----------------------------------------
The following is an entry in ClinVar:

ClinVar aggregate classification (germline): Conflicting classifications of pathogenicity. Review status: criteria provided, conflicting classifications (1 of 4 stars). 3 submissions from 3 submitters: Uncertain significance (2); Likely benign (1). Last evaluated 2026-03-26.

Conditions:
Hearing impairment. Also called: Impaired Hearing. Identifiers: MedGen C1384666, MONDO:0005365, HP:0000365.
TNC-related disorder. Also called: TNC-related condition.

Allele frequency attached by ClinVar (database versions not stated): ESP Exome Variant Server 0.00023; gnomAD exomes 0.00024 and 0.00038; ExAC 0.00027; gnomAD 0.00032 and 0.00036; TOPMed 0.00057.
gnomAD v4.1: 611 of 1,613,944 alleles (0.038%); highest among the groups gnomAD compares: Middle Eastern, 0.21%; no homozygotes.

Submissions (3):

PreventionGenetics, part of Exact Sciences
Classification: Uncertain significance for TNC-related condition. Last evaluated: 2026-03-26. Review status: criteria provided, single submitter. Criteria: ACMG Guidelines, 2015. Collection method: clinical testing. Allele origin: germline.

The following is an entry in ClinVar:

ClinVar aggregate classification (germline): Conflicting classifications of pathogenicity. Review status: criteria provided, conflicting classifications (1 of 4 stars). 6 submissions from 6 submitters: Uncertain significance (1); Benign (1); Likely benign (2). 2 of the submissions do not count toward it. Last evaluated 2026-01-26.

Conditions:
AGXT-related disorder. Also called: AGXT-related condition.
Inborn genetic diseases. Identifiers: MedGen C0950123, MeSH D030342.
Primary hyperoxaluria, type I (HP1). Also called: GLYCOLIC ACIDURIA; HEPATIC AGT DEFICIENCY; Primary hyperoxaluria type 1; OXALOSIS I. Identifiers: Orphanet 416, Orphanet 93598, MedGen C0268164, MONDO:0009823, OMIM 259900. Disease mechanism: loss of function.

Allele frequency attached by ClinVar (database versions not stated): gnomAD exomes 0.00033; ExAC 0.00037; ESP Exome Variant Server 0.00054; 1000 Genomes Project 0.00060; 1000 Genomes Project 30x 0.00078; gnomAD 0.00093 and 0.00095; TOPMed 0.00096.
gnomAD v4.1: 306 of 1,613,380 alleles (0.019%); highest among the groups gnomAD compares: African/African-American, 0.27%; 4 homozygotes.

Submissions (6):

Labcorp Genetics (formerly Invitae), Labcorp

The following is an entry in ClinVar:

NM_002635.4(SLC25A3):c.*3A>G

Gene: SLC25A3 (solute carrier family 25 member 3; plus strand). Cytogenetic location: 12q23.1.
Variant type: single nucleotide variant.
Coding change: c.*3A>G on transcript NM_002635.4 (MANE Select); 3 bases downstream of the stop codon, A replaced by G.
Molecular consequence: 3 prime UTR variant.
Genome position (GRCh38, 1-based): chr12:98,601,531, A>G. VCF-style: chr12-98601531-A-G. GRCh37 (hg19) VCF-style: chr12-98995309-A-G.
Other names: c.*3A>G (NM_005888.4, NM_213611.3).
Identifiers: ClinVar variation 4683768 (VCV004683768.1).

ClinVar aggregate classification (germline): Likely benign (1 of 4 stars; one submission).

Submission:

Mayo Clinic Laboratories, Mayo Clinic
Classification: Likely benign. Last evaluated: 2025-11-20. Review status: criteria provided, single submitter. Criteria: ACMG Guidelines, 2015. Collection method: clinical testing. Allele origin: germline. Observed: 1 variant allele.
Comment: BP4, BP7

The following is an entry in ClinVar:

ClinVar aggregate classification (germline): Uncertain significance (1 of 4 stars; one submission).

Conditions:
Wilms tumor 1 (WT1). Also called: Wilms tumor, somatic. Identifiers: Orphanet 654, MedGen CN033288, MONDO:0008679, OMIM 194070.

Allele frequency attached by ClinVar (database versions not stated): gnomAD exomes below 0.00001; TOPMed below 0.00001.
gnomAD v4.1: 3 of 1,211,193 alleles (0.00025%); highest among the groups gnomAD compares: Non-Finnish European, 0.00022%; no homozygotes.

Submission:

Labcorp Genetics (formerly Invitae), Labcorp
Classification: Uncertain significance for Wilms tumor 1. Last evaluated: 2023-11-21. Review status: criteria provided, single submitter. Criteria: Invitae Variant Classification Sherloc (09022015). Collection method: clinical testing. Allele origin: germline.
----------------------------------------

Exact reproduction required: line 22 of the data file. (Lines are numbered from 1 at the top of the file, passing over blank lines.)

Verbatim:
NM_002635.4(SLC25A3):c.*3A>G